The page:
Again, the album doesn’t have bass, but it has cello, as well as percussion, which makes a huge difference. It also has both edges of the saxophone: soprano and baritone, but not alto. It all combines to create a richer sound with more possibilities. I'd like to work with this ensemble again in the future.
Let’s go back to 2012 and discuss the creation of Forest Stories, the duo album you did with Paulo Chagas, and how it changed your career trajectory.
It’s also an improvisation album. It involved exchanging ideas and recordings between our studios. It’s quite different from Rewa. Rewa captured an experience that happened in one day. We didn’t actually realize what was happening. Forest Stories was more about a process of recording and exchanging ideas with a purpose in mind.
The German-Swiss poet and philosopher Hermann Hesse wrote about nature and deeply acknowledged how much we have to learn from it. Forest Stories was mainly created during a period that I spent living in a German village at the edge of the forest, during the summer. The connection with nature influenced me a great deal. Hesse wrote a lot about the symbolism of a tree, including the fact that trees have trust in life. Trees know that after winter, spring will come again. They trust that even though their leaves are falling off, they will return. It’s a symbol of strength and life that we should look to for inspiration. The majority of humans are isolated from this because so many of us live in big cities, away from nature. We’re living in our own cosmos, with our own worries and problems. But the truth is, we are not alone on the Earth, and our connection to nature can become a great source of inspiration and healing.
I was very lucky after making Forest Stories to encounter Rattle Records from New Zealand. I was looking for a label to release it and wanted one that was abroad, not based in Greece. Rattle Records is very close to what I’m doing. They release music that cannot be categorized easily.
I proposed the album to Steve Garden and he immediately understood that my sound is very complementary to what the label is doing. So, things moved very quickly after he said “We like it. Let’s do it.” Ten years later, I’m still working with them. Steve has a lot of trust in me. When I proposed the ensemble album Transcendence, he also immediately jumped at it. We have a very good relationship and I think he feels happy I’m with the label.
I also have huge respect for what he is doing. What Steve does is really incredible. He’s a one-man force who can do anything. He’s the sound and recording engineer. He does an incredibly high-quality job with packaging and releasing the music, without being connected to a major corporation.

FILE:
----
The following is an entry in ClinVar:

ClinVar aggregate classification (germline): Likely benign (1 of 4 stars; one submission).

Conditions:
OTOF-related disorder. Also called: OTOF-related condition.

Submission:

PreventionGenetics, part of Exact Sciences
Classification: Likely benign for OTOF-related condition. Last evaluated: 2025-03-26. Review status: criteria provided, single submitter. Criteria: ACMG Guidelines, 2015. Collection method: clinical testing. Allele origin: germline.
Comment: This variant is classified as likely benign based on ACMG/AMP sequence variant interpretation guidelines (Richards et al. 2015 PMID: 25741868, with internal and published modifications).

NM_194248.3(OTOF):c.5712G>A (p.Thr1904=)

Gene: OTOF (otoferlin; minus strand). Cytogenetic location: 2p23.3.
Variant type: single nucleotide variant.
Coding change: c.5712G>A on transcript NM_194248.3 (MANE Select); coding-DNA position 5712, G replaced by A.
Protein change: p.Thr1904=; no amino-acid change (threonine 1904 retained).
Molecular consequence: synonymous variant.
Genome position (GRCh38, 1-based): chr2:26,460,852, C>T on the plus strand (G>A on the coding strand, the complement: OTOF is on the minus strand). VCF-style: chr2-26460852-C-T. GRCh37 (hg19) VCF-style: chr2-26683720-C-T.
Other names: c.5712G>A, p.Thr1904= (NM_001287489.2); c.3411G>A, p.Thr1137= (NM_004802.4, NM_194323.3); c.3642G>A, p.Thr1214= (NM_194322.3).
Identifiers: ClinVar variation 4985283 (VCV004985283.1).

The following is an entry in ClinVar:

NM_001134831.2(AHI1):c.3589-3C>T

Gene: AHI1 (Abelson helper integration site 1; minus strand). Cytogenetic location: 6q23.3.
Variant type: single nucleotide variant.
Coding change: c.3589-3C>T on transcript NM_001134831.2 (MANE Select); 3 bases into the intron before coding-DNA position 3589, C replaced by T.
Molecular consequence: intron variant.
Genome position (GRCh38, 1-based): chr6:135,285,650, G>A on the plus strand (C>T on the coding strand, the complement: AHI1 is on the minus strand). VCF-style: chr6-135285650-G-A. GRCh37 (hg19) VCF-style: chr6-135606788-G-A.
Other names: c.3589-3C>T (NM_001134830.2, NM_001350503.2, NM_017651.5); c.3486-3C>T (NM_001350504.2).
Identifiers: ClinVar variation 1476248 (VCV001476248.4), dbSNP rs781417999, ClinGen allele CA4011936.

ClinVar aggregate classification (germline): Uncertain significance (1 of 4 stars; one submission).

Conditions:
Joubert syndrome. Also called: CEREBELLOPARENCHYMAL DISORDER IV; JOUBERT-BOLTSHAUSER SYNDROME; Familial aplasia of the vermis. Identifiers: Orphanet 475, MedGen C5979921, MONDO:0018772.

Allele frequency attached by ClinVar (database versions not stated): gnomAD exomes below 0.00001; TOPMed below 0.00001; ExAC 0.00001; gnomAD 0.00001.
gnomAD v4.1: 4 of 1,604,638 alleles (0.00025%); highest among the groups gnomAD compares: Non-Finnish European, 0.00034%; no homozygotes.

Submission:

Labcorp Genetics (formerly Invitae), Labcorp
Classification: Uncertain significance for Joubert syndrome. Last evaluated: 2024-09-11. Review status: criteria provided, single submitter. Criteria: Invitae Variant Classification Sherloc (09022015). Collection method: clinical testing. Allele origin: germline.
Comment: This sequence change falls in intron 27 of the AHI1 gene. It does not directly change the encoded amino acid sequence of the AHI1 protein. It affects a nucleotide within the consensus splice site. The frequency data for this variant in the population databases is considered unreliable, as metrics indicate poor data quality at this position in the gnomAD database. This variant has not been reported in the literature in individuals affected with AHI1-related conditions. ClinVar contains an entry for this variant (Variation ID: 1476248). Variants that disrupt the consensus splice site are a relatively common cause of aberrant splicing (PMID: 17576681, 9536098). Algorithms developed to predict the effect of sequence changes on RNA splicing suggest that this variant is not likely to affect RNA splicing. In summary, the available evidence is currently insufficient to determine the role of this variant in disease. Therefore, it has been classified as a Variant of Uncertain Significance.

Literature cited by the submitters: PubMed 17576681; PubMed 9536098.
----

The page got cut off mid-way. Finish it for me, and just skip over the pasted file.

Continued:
You contributed to Exiles, a new duo album by Garden and multi-instrumentalist Ivan Zagni. Provide some insight into the project.
It’s something Steve has been working on since the ‘80s with Ivan. Listening to the album is the musical equivalent of watching a movie. Steve is very much into cinema. So, the album has a cinematic narrative overlay. It combines acoustic instruments with electronics, as well as spoken word. It also includes historic recordings from the late Richard Nunns, who is probably the most important taonga pūoro instrumentalist. When Steve asked me to contribute piano to it, I was, of course, very happy.
Earlier, you mentioned The Book of Lost Songs, your ongoing collaboration with Maria Pia De Vito. Describe it for me.
It's the first time I’ve ever worked with voice. At first, I was struggling about whether or not to use lyrics. I decided not to, and rather chose to use voice as an instrument. I think working with lyrics is a completely different thing. Writing a successful song can be really special, but it’s something different from composing music, because it involves words and the meaning of those words. I don’t think I’m ready for that yet. It’s a different challenge. It’s why it’s called The Book of Lost Songs—we’re telling stories without lyrics.
Of course, Maria was the ideal musician for this because she can improvise in many styles, including jazz. She has a great range of techniques, sounds, moods, and colors. She’s also classically trained and can sing opera.
The Book of Lost Songs has been performed live once so far, at the 2020 Enjoy Jazz festival in Ludwigshafen, Germany. I had met Maria months previously, did some rough recordings with her for reference, and rehearsed together with the band. But what Maria could do on stage was so far beyond what she did in rehearsals. She was incredible. She totally transformed on stage and gave the performance 1000%. I’d like to make an album with her, but we should perform it a few more times before that happens. It’s a work in progress.
Is there a spiritual element in what you do?
Yes, but not in a very conscious way. I’m not a religious person or part of anything in an official way. But I believe in something that exists which is bigger than this life. I feel the act of creativity is part of this bigger thing. It comes from somewhere else. I don’t believe it just happens.